What are the Pros of MSPs?
1. MSPs make sourcing contract workers very efficient by consolidating all the open contract worker requirements at a company and increasing competition.
2. MSPs provide companies a better overview of their non-employee usage and spend which may be distributed and hidden in various POs, projects, SOWs and HR systems.
3. MSPs help companies stay compliant with labor and other regulations (ACA, worker classification, etc.) as they have better knowledge, information and processes than a typical procurement or contingent labor category manager.
4. MSPs help reduce costs from increased competition and as they can benchmark with hundreds of their own clients for market conditions.
5. MSPs keep vendors honest with the threat of kicking out non-performing vendors and bringing in new vendors from other programs.
6. MSPs give smaller or less 'sales heavy' staffing agencies a level playing field as they don't need relationships inside the company to get business.
7. MSPs can be used for pay rolling pre-identified contractors by the client for very low markups.
What are the Cons of MSPs?
1. MSPs oversee the program and are not directly responsible for the candidate quality, rates, candidate selection. If things go wrong, MSPs can lay the fault on the client's difficult needs or the staffing agency's delivery problem and still get paid.
2. MSPs commoditize staffing agencies who are relegated to source and submit candidate resumes from the same job boards based on the same job description that many other agencies are also working on.
3. Staffing agency's margins are squeezed from the increased competition. There are now 10 agencies competing for the same position approaching the same candidates and requiring to hit a target rate.
4. Staffing agencies feel lost as they can't talk to the hiring managers and get no feedback on why their candidates are not making it. They don't get to build relationships with clients to understand their needs better or offer suggestions for improvements. If they do offer suggestions or seek clarifications, the changes or clarifications may benefit their competitors.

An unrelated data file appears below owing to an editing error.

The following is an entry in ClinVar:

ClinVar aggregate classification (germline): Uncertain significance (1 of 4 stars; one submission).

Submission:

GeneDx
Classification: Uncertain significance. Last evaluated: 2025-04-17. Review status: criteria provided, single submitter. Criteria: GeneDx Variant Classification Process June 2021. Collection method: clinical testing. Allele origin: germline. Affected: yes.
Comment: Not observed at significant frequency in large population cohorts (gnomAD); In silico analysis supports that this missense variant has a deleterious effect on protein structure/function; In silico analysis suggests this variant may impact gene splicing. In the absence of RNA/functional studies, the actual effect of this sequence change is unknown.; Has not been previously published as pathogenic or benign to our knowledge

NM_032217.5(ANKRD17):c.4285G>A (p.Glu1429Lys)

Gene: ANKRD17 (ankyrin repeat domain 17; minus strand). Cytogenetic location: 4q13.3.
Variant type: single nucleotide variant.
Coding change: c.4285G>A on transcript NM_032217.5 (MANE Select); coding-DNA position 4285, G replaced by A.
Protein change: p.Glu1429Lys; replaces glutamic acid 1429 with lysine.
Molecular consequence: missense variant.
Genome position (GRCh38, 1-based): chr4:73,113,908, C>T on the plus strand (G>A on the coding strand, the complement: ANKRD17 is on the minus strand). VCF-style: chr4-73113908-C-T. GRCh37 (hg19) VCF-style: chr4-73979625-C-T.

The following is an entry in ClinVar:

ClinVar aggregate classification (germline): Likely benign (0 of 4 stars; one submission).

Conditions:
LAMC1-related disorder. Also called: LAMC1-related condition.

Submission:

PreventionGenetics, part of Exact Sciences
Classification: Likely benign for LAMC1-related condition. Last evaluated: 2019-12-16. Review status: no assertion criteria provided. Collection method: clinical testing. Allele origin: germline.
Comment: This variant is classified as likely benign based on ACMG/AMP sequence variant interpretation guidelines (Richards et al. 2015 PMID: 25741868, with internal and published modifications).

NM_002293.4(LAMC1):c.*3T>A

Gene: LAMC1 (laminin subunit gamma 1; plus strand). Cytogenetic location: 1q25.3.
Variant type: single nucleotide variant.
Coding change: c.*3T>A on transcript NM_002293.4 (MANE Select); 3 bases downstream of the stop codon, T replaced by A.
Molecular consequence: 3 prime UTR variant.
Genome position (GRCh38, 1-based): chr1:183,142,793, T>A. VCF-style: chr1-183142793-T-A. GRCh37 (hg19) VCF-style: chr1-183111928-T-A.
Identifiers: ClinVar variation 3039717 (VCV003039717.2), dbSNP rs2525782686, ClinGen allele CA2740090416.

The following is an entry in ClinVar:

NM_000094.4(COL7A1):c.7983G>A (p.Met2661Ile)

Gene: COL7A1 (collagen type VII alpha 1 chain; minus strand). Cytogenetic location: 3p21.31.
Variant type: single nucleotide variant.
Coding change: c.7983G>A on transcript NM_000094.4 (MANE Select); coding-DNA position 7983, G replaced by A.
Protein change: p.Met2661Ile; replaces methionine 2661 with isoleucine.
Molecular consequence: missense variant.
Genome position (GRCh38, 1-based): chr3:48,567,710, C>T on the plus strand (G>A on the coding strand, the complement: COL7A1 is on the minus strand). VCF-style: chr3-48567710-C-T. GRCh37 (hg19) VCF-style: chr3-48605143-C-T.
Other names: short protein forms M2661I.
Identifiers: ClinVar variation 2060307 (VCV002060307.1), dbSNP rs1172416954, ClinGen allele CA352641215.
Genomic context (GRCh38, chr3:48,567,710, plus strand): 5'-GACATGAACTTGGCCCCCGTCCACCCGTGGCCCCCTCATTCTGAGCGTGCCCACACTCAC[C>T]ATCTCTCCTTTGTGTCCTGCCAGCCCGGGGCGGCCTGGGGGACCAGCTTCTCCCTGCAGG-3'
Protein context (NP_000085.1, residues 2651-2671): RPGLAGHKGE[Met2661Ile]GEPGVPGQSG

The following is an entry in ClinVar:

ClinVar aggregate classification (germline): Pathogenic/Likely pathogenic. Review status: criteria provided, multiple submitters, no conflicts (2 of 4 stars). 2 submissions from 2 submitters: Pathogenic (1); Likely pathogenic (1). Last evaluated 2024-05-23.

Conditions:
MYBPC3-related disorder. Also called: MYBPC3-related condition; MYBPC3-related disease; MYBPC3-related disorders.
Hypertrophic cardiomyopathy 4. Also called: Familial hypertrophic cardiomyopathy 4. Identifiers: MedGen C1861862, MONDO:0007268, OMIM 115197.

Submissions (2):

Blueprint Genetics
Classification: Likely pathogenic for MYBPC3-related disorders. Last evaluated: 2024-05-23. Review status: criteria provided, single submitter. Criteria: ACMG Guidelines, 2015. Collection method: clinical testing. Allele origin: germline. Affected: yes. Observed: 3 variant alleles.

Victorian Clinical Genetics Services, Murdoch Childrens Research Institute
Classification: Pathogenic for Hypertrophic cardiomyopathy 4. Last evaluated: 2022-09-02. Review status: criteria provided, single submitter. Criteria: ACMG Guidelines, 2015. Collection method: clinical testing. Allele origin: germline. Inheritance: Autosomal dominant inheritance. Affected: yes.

5. MSP staffing model works best for low cost providers leveraging offshore models with less regard for quality. High quality staffing providers that put more effort into the search and find better candidates fail in MSPs because they lose out on speed and cost.
6. The MSP's list of vendors is often sub-optimal as the best and highest paid agencies and recruiters would rather work on contract or full-time positions that demand higher quality, higher human interaction, higher pay, and are more profitable with less competition.
7. MSPs consolidate the number of staffing agencies in their MSP program in an effort to give more business to fewer players. The unintended consequence is that the preferred agencies, then create their own sub-MSP because they aren't able to hire all the contractors needed, so they further subcontract down to other agencies. These additional layers add additional risks for the client company. Many preferred vendors flout the no-subcontracting rule creating more risks for the clients.
8. Some MSPs are not vendor-neutral and do staffing themselves. This creates a conflict of interest as MSPs do have some influence in the program.
MSPs learn about a staffing agency's most guarded secrets including its strategy for finding candidates, seeing the candidates with contact details coming through the VMS, strength and weakness of the staffing agency, billing rates, markups, etc. that staffing agencies would never share otherwise. An MSP employee can join a competitor with all this insider knowledge about their competitor creating a breach of confidentiality and anti-competitive issues for the client and staffing agencies in the program.